Brandon Lee, American-born son of the legendary chopsocky hero Bruce Lee, acquits himself well in his first lead role in a U.S. film, "Rapid Fire," as a pacifist college student forced to become a killing machine. Director Dwight H. Little expertly handles implausible but entertaining action sequences that keep the pic lively despite a schlocky plot and cardboard characterizations. The Fox release is a serviceable late-summer market entry.

Brandon Lee, American-born son of the legendary chopsocky hero Bruce Lee, acquits himself well in his first lead role in a U.S. film, “Rapid Fire,” as a pacifist college student forced to become a killing machine. Director Dwight H. Little expertly handles implausible but entertaining action sequences that keep the pic lively despite a schlocky plot and cardboard characterizations. The Fox release is a serviceable late-summer market entry.

Flashback memories of the Lee character’s late father (not Bruce) being crushed by a tank at Beijing’s Tiananmen Square explain his underlying aversion to violence and political activity in Alan McElroy’s script. Using such an event as backstory is exploitive, but the character’s obsession with his father’s heroic memory does provide Lee with a shred of a character.

The lad’s heritage naturally includes thorough martial arts training and a lithely muscular physique, both of which he needs after witnessing a gangland rubout. Thankfully devoid of standard hunk narcissism, young Lee manages to maintain audience sympathy despite having to surrender his ideals and annihilate hordes of stock bad guys on behalf of Chicago cop Powers Boothe.

Boothe, enjoyable as a lower-budget Clint Eastwood type, has moral ambiguities of his own–as the audience realizes because he never shaves and coldly uses Lee as bait in his vendetta against heroin dealers Tzi Ma and Nick Mancuso.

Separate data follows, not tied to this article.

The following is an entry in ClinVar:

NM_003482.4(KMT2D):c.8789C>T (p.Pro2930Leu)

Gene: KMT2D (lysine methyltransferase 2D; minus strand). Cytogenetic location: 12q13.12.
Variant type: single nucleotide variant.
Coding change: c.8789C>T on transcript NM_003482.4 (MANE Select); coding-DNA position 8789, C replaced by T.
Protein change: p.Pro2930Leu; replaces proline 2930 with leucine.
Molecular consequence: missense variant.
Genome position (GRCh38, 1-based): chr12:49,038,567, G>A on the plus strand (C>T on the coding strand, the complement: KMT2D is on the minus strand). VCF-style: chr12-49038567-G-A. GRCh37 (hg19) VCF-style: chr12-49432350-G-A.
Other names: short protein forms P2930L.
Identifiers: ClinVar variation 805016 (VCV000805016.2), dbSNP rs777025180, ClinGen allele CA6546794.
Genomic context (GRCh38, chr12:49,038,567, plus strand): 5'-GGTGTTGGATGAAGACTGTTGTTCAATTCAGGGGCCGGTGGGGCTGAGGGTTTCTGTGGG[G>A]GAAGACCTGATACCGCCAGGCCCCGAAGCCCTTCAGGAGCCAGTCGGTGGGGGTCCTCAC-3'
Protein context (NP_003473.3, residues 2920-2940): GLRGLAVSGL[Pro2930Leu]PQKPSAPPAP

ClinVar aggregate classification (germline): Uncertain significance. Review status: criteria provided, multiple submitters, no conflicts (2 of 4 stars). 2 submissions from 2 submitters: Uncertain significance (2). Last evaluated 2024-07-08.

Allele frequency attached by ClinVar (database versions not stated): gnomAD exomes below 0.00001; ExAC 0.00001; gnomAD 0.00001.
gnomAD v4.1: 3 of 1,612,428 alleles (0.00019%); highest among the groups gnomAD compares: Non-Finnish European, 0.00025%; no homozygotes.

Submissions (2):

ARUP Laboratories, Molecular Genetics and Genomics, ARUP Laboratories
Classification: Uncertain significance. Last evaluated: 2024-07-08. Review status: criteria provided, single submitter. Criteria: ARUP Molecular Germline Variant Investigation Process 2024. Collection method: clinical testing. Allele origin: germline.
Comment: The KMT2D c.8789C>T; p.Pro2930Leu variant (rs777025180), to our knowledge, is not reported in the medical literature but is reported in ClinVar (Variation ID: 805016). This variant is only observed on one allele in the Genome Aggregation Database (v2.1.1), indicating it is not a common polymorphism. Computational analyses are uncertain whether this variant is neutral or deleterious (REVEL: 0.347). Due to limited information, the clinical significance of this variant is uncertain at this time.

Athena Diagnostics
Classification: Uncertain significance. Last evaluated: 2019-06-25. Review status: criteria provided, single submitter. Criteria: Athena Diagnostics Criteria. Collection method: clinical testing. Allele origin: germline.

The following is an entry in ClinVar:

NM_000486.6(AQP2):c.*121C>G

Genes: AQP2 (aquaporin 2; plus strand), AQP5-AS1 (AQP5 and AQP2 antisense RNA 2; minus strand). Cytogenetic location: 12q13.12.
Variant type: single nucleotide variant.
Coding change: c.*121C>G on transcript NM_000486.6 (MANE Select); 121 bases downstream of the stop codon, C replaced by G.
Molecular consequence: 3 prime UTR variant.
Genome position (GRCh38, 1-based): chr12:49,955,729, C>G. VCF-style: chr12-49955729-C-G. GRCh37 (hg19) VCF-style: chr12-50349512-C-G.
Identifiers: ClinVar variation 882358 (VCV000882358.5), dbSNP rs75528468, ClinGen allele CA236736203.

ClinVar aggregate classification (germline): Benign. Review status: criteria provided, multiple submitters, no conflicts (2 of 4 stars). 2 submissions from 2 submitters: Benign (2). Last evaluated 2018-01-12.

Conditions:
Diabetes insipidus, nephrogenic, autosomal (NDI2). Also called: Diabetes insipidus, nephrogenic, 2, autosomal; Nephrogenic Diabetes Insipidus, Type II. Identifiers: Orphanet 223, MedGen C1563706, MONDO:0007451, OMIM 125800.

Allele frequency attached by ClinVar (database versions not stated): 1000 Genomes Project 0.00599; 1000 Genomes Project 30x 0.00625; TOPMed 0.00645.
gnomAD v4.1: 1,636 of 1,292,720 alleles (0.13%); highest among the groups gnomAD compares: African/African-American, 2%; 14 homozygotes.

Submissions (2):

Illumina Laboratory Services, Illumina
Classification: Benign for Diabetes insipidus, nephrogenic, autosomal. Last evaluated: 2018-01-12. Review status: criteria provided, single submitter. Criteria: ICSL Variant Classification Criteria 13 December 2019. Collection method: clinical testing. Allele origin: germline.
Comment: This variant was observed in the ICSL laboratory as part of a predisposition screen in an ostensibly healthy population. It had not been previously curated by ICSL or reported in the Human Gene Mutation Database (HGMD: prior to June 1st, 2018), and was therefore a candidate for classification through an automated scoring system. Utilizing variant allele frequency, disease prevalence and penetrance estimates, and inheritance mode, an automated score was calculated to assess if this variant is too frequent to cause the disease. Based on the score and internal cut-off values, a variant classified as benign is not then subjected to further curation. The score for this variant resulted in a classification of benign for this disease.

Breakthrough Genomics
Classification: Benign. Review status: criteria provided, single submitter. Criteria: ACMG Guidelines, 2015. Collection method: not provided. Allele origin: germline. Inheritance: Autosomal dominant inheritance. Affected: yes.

Boothe’s macho female partner (is there any other kind these days?) Kate Hodge talks about the idealism of the war on drugs, but it rings as hollow as most political rhetoric on that subject.

Little keeps the pic moving for an hour until the script does away with the slimiest bad guy, Mancuso, and the tension slackens.

Rapid Fire

(Chopsocky--Color)

Production

A Twentieth Century Fox release of a Robert Lawrence production. Produced by Lawrence. Executive producers, Gerald Olson, John Fasano. Directed by Dwight H. Little. Screenplay, Alan McElroy, from a story by Cindy Cirile, McElroy.

Crew

Camera (Deluxe color), Ric Waite; editor, Gib Jaffe; music, Christopher Young; production design, Ron Foreman; art direction, Charles Butcher; set design, Natalie Richards; set decoration, Leslie Frankenheimer; costume design, Erica Edell Phillips; sound (Dolby), Rob Janiger, Jeffrey Perkins, Allen L. Stone, Kurt Kassulke; stunt coordinator, Jeff Imada; fight choreography, Brandon Lee, Imada; associate producer, Barry Berg; assistant director, Denis Stewart; second unit director, Olson; casting, Richard Pagano, Sharon Bialy, Debi Manwiller. Reviewed at Twentieth Century Fox screening room, West L.A., Aug. 13, 1992. MPAA Rating: R. Running time: 95 min.

With

Jake Lo ... Brandon Lee Mace Ryan ... Powers Boothe Antonio Serrano ... Nick Mancuso Agent Stuart ... Raymond J. Barry Karla Withers ... Kate Hodge Kinman Tau ... Tzi Ma Brunner Gazzi ... Tony Longo Carl Chang ... Michael Paul Chan

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